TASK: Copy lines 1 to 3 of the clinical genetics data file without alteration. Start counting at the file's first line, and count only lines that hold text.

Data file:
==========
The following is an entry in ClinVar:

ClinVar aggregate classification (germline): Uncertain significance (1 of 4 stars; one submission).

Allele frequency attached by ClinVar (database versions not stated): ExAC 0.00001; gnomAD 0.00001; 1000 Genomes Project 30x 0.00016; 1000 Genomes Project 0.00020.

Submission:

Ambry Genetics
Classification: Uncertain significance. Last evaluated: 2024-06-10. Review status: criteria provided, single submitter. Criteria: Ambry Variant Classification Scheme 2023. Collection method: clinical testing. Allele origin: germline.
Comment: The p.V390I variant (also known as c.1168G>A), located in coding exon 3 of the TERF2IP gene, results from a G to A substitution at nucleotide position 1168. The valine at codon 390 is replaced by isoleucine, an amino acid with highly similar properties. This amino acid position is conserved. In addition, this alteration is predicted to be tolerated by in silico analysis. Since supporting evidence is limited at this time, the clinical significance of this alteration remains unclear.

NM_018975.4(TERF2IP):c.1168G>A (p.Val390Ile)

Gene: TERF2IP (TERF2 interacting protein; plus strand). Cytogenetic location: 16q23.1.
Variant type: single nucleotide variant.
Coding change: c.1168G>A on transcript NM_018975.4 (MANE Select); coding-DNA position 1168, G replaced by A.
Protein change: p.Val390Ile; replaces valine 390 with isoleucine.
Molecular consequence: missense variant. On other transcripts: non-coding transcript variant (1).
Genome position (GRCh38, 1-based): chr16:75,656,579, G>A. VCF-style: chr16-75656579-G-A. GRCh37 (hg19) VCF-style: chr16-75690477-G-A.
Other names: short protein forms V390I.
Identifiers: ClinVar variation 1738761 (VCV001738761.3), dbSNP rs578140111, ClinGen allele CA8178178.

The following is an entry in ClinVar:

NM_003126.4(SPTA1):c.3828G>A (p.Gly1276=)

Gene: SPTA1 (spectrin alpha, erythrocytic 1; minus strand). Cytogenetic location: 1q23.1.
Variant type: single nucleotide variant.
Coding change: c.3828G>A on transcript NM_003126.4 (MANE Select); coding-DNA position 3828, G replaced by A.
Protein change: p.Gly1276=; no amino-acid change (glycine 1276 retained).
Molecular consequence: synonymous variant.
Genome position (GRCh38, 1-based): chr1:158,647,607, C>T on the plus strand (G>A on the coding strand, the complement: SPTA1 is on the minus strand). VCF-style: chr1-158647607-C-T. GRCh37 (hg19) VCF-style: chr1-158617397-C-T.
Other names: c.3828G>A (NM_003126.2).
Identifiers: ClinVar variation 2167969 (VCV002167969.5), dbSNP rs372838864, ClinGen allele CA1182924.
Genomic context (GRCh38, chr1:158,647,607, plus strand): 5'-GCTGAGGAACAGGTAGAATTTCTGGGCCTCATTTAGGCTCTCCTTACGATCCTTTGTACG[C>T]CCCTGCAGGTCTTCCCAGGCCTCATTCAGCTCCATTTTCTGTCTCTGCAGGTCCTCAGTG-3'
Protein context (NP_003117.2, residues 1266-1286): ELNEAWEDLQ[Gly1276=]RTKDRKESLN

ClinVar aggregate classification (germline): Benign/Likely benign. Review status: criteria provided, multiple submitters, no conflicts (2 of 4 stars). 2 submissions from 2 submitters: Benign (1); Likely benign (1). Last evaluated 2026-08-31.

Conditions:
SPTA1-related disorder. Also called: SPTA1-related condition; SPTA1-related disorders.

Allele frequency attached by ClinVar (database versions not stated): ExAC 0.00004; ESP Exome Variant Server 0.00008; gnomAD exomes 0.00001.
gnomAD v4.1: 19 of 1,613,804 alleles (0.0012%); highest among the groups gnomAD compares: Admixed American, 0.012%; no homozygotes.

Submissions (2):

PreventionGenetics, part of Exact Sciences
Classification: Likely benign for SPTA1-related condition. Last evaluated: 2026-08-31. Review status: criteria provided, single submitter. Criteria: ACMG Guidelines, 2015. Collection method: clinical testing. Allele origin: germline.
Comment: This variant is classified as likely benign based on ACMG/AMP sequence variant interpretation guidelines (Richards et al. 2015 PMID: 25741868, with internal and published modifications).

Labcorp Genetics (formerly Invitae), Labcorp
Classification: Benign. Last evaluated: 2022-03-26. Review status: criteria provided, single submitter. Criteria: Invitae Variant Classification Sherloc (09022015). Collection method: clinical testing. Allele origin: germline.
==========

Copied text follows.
The following is an entry in ClinVar:

ClinVar aggregate classification (germline): Uncertain significance (1 of 4 stars; one submission).

Allele frequency attached by ClinVar (database versions not stated): ExAC 0.00001; gnomAD 0.00001; 1000 Genomes Project 30x 0.00016; 1000 Genomes Project 0.00020.